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Edrington challenges Islay malts

Published:  23 July, 2008

SCOTLAND: The privately-owned Scotch whisky group has launched a new Islay malt blend to attract a new breed of whisky drinkers.

The new version of its iconic Famous Grouse, launched in Sweden in April, will be rolled out to other markets including Norway and Benelux shortly

It is still unclear whether the new Black Grouse brand - delivering an Islay flavour at a cheaper price - will be launched in the UK. The markets are yet to be finalised, the company said.

However, the company has denied reports that it is repositioning its Famous Grouse brand, saying it is "simply a new launch".

The move comes just months after the group cancelled its 17-year sponsorship deal with the Scottish Rugby Union, leading to speculation that a repositioning was on the cards.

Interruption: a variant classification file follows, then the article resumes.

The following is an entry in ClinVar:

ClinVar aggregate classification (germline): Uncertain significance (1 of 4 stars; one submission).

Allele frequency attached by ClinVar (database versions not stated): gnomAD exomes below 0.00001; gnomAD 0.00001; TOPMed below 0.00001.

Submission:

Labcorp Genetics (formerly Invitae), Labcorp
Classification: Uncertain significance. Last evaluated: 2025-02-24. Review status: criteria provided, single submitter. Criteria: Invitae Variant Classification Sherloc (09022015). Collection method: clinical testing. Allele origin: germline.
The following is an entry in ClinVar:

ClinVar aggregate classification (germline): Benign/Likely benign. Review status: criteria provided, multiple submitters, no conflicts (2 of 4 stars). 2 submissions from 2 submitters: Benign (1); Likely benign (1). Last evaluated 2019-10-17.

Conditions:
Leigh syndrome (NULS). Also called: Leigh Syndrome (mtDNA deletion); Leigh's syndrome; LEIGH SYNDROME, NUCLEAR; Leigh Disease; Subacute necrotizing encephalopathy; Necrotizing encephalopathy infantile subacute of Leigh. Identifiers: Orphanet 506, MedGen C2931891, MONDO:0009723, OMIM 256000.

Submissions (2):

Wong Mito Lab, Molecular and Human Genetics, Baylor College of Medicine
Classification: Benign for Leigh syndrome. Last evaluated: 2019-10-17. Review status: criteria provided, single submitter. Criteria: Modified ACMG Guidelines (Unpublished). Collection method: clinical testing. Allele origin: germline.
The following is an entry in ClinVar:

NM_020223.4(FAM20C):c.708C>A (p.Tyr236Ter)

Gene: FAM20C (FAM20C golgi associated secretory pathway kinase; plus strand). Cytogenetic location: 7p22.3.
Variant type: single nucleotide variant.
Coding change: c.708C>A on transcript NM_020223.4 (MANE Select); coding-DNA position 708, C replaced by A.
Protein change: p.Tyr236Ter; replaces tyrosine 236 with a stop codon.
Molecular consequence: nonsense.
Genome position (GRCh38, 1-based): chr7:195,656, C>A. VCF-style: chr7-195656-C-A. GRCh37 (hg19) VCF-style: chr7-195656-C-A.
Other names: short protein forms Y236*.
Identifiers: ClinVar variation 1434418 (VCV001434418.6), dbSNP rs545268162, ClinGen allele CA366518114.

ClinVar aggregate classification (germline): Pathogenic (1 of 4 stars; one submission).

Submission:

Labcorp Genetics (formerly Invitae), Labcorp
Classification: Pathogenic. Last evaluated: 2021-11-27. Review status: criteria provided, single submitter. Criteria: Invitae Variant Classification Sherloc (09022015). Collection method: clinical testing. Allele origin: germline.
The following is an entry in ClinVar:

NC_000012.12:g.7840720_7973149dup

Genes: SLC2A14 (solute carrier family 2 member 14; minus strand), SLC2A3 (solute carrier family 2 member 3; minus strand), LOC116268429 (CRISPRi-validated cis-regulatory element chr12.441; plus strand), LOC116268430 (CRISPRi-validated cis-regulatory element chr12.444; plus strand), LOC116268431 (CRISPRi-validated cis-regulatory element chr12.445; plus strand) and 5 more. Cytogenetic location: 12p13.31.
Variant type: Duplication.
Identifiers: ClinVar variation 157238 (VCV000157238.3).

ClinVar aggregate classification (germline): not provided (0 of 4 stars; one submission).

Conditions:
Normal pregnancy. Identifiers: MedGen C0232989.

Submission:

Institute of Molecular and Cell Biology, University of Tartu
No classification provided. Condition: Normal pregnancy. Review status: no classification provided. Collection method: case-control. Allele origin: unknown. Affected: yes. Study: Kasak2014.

Famous Grouse director Gerry O'Donnell said: "We're aiming to bring more innovation to the marketplace through expanding the Grouse portfolio.

"Black Grouse was designed primarily for the Nordic market, where we were quick to spot there was a group of consumers who were a little bit younger than the usual Scotch consumers, and who were interested in a fuller-flavoured delivery of Scotch whisky.

"The traditional Islay malt whiskies are probably out of reach in terms of price. Black Grouse delivers an Islay flavour in a format most consumers can afford, as well as carrying the benchmark of Famous Grouse."

Famous Grouse is the top-selling blended whisky in Scotland and number two in the UK behind Diageo's Bell's brand. Last year, it saw volume sales rise 5% and is now selling more than three million cases for the first time.

But the success of its range extensions - such as the blended malt that was introduced into Taiwan and is now the number one bestseller - has encouraged Edrington to extend the range.

Edrington, which employs around 800 staff, is one of Scotland's largest private companies. The company puts itself at number four in size terms in the global Scotch whisky market, with a 9% share.